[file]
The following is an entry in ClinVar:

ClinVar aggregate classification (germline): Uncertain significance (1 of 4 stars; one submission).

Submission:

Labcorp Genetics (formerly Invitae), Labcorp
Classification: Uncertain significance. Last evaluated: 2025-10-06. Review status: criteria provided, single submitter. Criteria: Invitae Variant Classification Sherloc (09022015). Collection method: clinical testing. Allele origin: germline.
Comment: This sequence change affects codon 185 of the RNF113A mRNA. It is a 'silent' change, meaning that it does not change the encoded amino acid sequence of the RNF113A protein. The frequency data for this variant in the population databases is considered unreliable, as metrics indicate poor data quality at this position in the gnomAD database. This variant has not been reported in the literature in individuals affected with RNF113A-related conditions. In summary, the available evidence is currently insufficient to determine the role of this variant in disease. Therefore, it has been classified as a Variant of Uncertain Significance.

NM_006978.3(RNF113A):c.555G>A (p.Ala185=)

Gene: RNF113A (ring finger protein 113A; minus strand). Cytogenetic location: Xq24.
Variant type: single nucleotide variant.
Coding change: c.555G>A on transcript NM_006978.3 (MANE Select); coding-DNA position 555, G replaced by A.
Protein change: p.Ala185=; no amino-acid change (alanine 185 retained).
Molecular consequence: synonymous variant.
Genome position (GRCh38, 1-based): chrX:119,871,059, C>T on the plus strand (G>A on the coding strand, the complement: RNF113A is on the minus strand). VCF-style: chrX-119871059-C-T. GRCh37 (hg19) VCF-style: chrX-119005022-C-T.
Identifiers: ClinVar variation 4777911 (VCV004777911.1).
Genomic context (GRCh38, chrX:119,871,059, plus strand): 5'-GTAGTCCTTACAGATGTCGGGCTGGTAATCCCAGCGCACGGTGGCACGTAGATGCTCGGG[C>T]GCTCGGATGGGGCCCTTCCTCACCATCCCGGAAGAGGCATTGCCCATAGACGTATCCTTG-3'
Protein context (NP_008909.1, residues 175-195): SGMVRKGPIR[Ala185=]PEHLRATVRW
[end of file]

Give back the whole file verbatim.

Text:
The following is an entry in ClinVar:

ClinVar aggregate classification (germline): Uncertain significance (1 of 4 stars; one submission).

Submission:

Labcorp Genetics (formerly Invitae), Labcorp
Classification: Uncertain significance. Last evaluated: 2025-10-06. Review status: criteria provided, single submitter. Criteria: Invitae Variant Classification Sherloc (09022015). Collection method: clinical testing. Allele origin: germline.
Comment: This sequence change affects codon 185 of the RNF113A mRNA. It is a 'silent' change, meaning that it does not change the encoded amino acid sequence of the RNF113A protein. The frequency data for this variant in the population databases is considered unreliable, as metrics indicate poor data quality at this position in the gnomAD database. This variant has not been reported in the literature in individuals affected with RNF113A-related conditions. In summary, the available evidence is currently insufficient to determine the role of this variant in disease. Therefore, it has been classified as a Variant of Uncertain Significance.

NM_006978.3(RNF113A):c.555G>A (p.Ala185=)

Gene: RNF113A (ring finger protein 113A; minus strand). Cytogenetic location: Xq24.
Variant type: single nucleotide variant.
Coding change: c.555G>A on transcript NM_006978.3 (MANE Select); coding-DNA position 555, G replaced by A.
Protein change: p.Ala185=; no amino-acid change (alanine 185 retained).
Molecular consequence: synonymous variant.
Genome position (GRCh38, 1-based): chrX:119,871,059, C>T on the plus strand (G>A on the coding strand, the complement: RNF113A is on the minus strand). VCF-style: chrX-119871059-C-T. GRCh37 (hg19) VCF-style: chrX-119005022-C-T.
Identifiers: ClinVar variation 4777911 (VCV004777911.1).
Genomic context (GRCh38, chrX:119,871,059, plus strand): 5'-GTAGTCCTTACAGATGTCGGGCTGGTAATCCCAGCGCACGGTGGCACGTAGATGCTCGGG[C>T]GCTCGGATGGGGCCCTTCCTCACCATCCCGGAAGAGGCATTGCCCATAGACGTATCCTTG-3'
Protein context (NP_008909.1, residues 175-195): SGMVRKGPIR[Ala185=]PEHLRATVRW